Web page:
Compound discovery has breakthrough potential for parasitic disease

Sleeping sickness parasite

Scientists have discovered a new class of compound that is potentially active against trypanosome parasites that cause human African trypanosomiasis (or sleeping sickness) and Chagas disease.

The findings – led by researchers at the University of Glasgow and Novartis Global Health (formerly Novartis Institutes for Tropical Diseases) – reveal potent compounds discovered for the two separate types of trypanosomiases, showing potential for development as new medicines for these diseases.

The study demonstrated that the compounds were able to cure a mouse model of sleeping sickness with just a single dose, and a short course of daily doses across five days cured Chagas disease in the same models.

African trypanosomiasis (or sleeping sickness) is a major killer disease which puts around 70 million people at risk in sub-Saharan African countries and is invariably fatal if untreated or inadequately treated.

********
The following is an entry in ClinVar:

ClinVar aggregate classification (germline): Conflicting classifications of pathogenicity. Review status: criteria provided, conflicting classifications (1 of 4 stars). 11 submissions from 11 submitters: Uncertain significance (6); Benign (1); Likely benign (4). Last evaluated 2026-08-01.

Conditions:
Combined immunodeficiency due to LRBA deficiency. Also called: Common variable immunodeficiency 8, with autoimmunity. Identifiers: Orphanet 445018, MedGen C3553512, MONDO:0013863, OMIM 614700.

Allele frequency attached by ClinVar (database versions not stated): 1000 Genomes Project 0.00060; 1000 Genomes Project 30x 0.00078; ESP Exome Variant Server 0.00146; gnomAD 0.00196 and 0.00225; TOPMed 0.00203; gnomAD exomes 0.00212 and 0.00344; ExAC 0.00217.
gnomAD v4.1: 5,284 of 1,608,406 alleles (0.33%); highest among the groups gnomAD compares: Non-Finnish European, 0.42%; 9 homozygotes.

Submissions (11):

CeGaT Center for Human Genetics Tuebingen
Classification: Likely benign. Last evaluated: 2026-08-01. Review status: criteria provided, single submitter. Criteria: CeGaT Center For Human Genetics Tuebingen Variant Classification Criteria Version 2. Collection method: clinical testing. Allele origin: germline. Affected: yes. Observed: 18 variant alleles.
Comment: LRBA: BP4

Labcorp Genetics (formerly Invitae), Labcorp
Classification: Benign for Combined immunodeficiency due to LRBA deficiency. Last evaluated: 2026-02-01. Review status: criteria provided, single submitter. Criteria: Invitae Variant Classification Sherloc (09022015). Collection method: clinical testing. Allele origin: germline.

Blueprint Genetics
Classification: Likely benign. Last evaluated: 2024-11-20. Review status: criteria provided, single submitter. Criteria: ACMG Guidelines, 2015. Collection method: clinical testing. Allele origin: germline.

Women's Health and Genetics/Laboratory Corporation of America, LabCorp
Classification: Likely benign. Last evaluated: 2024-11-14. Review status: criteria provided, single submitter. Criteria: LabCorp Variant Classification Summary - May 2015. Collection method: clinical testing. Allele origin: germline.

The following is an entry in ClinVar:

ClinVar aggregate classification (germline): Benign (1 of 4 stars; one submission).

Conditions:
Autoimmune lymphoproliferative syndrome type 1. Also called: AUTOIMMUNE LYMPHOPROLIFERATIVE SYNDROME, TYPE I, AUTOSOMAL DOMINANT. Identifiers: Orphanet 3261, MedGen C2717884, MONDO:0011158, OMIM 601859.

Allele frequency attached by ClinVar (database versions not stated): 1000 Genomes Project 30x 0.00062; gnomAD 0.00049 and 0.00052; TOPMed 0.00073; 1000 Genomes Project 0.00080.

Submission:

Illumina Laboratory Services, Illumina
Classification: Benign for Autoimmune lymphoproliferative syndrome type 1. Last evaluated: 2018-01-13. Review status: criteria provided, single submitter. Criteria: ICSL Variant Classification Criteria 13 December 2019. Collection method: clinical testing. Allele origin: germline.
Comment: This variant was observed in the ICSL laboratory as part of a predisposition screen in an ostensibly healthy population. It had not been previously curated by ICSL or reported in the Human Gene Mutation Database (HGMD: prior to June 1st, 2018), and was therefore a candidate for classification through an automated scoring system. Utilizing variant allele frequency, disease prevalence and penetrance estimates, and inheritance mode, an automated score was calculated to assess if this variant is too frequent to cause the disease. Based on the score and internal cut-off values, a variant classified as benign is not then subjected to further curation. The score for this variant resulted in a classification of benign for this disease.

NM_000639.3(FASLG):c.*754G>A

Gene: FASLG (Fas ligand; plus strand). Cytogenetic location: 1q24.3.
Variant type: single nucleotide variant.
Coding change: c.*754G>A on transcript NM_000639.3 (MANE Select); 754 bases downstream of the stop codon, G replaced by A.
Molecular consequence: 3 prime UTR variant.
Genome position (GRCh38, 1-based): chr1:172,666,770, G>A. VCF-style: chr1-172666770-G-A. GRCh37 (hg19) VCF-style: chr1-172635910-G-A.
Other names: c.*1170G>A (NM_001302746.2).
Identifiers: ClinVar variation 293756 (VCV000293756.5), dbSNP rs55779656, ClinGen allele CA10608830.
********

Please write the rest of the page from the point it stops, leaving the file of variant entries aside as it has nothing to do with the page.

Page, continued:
Meanwhile, around seven million people are currently infected by Chagas disease, which can cause irreversible damage to the heart and digestive tract.

There are currently no drugs available that effectively cure Chagas disease; while for sleeping sickness, there have been some steps forward toward new therapies in recent years.

The compounds, called cyanotriazoles (CTs), kill parasites without adversely affecting host cells by selectively binding to a parasite enzyme (called topoisomerase II) and introducing breaks into the DNA that are lethal to the parasites.

Mike Barrett, Professor of Biochemical Parasitology at the University of Glasgow, said: “Compounds with this degree of potency, working through a newly discovered mechanism, represent a major breakthrough. If they are proven to be safe in humans and retain the levels of activity seen in mice, they could offer the first effective therapy of Chagas disease which afflicts millions of people in Latin America.”

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